Review: Army Corps of Hell
A skeleton falls out of the sky and demands fealty from the goblins he lands among. A pulsing, frenetic Japanese metal soundtrack accompanies his commands, insane guitar riffs screaming as he claims his dominion over the land and its people. Imbuing them with his power, the skeleton — the King of Hell — sets out with his newly acquired demon hordes to reclaim his flesh and kingdom from… something. I’m actually not entirely sure he is the King of Hell to begin with, but in the end he certainly is.
What begins as ingenious novelty and fresh, enjoyable gameplay is eventually overshadowed by intense repetition of both visuals, sound, and battle mechanics. And with no end in site to schlepping through the same tasks players have already done for the first twenty levels, the whole thing goes to hell in a very nicely woven handbasket.
Described as a heavy-metal variation on the popular Pikmin games, the action of Army Corps of Hell centers around sending goblins into group attacks on huge monsters. Defeating these monsters allows players to progress to the next featureless area, where they must once again battle beasts in order to move on. Battle mechanics require players to double-wield their dodging and attack skills, as the King of Hell must direct his goblins on when to dodge and how to form for their next attack. Each movement takes precision and lightning-quick thinking, with failure to adapt resulting in long drawn-out fights ending in total slaughter of your horde.
The game makes surprisingly intuitive use of the Vita’s controls. Th front pads allow you to switch out your armors, Left and Right buttons are for attacking and calling your goblins into formation, and the sticks move you forward and rotate the camera angle. The back touch pads are used for special power-ups. Tapping the touch pads to a specific rhythm under a time limit will reward players with more HP upon revival after a KO, a power-up for your goblins, and grant the use of special in-battle items.
Minor battles are a piece of cake, with a well-timed Salvo Attack (group effort) knocking out most baddies. But it’s the bosses that are the true challenge. Often large grotesques numerous times bigger than your King and tiny goblins, boss fights require every drop of knowledge and skill you have acquired in your playthrough so far. Simply holding down the R button for a repeated attack won’t cut the mustard. You’ve got to think fast or you’ll be dead before you can blink. Nothing is more annoying that watching your goblins get sideswiped in all directions, forcing you to waste time running around reviving them.
Upon defeating a foe in battle, your goblins will devour its remains. The salvageable bits can be used later on for the game’s crafting system, adding new weapons, armor, and specialized items to your arsenal. This, however, is pretty much the name of the game: defeat monster, eat monster, progress to next area, defeat monster, eat monster…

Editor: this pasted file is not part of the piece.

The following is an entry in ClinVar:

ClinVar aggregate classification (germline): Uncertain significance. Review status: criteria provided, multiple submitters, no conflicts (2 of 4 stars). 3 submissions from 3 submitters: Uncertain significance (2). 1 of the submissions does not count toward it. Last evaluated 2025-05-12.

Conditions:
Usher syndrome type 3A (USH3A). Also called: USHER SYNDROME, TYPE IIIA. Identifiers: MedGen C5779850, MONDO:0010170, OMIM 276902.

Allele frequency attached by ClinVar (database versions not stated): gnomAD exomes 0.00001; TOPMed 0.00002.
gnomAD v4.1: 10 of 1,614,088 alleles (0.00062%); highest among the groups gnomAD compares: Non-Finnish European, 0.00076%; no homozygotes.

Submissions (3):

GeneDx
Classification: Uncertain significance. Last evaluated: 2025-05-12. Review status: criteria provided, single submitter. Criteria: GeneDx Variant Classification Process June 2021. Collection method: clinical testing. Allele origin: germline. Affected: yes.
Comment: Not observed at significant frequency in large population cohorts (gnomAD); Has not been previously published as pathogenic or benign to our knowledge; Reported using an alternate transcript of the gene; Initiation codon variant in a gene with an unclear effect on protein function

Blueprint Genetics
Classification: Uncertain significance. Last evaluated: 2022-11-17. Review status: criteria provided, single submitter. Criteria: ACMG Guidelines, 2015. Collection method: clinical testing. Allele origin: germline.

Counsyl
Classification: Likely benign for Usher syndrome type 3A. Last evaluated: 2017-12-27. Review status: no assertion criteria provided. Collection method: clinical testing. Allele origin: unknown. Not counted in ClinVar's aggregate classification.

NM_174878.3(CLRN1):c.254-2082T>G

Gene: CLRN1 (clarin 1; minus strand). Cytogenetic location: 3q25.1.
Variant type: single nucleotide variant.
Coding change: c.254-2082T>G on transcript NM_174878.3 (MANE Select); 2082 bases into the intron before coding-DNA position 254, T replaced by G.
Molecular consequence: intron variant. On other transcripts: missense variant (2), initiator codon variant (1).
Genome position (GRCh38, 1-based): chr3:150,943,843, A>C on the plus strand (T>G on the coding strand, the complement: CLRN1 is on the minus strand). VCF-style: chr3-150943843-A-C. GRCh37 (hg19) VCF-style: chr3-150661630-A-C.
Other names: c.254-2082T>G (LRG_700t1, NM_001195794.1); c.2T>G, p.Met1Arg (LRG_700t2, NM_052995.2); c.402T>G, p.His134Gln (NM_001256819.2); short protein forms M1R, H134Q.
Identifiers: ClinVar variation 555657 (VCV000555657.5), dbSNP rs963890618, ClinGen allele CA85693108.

This is where Army Corps of Hell falls flat. The crafting system is great, and each boss battle requires a significantly different strategy if you’re going to make it out alive. But other than this, there isn’t much else. Battle areas are as bland as a vanilla wafer. A vanilla wafer in Hell. Common beasties are all the same but with different pallets, and the game keeps cycling through the same handful of them. The game follows a formula to a massive fault, creating an experience that is entertaining for the first four hours and monotonously exhausting for the rest.
Each level is quite literally copied and pasted from the last. But what is perhaps the most egregious of the game’s sins is that it recycles the same cutscene. Over and over. At the end of each level players can view a cutscene. A cutscene. The cutscene. The only thing that changes between levels is the text at the bottom. There is no traditional voice-acting, just some deep grumblings from the King and some aesthetically-incongruous squealing from the goblins as they hold the head/body part/whatever of the boss they have just killed.
The icing on the cake is that the story is so poorly explained — what little there is of it — that I just couldn’t get invested in the King of Hell’s plight. Is he really the King of Hell? Or is he just some dude with an awesome helmet that turned into an animated skeleton and decided he would be the King of Hell? If he is the King, how did he lose his kingdom?
Despite all of this, Army Corps of Hell boasts some wonderfully dark artwork. Gritty, tattered landscapes, seas of stone, flecked with wind-polish bones. A sunken, rotting sky in the dark shades of dried blood and thunderclouds before a storm. Grotesque monsters with flame-colored hired boasting rippling muscles. A floating skeleton-man with a cape and enormous horned helmet leading a clustered army of the ugliest and yet cutest-sounding squealing goblins.
The soundtrack itself is a real piece of work, the element that truly sets the tone. From crazy 80s-anime-reminiscent Japanese metal to some truly gut-rolling scream-o and guitar riffs, the background music doesn’t skimp on the heavy metal aesthetics. While there are only about two dozen songs that are also recycled over and over, these two-dozen songs give the game a little extra “umph” in terms of heart and overall presentation. Granted after twenty minutes Japanese heavy metal can make you a little twitchy, but at least you’ll be alert.
Army Corps of Hell is quirky and truly excellently designed. It does not suffer from the identity crisis some games are guilty of and remains very much self-aware, true to its premise to the core. But for an action-strategy game with emphasis on the “action-strategy,” the King of Hell has surely earned that title — the first dozen levels play beautifully, but unless you’re into repetitive gameplay with minuscule variation, there’s not much a reason to keep playing.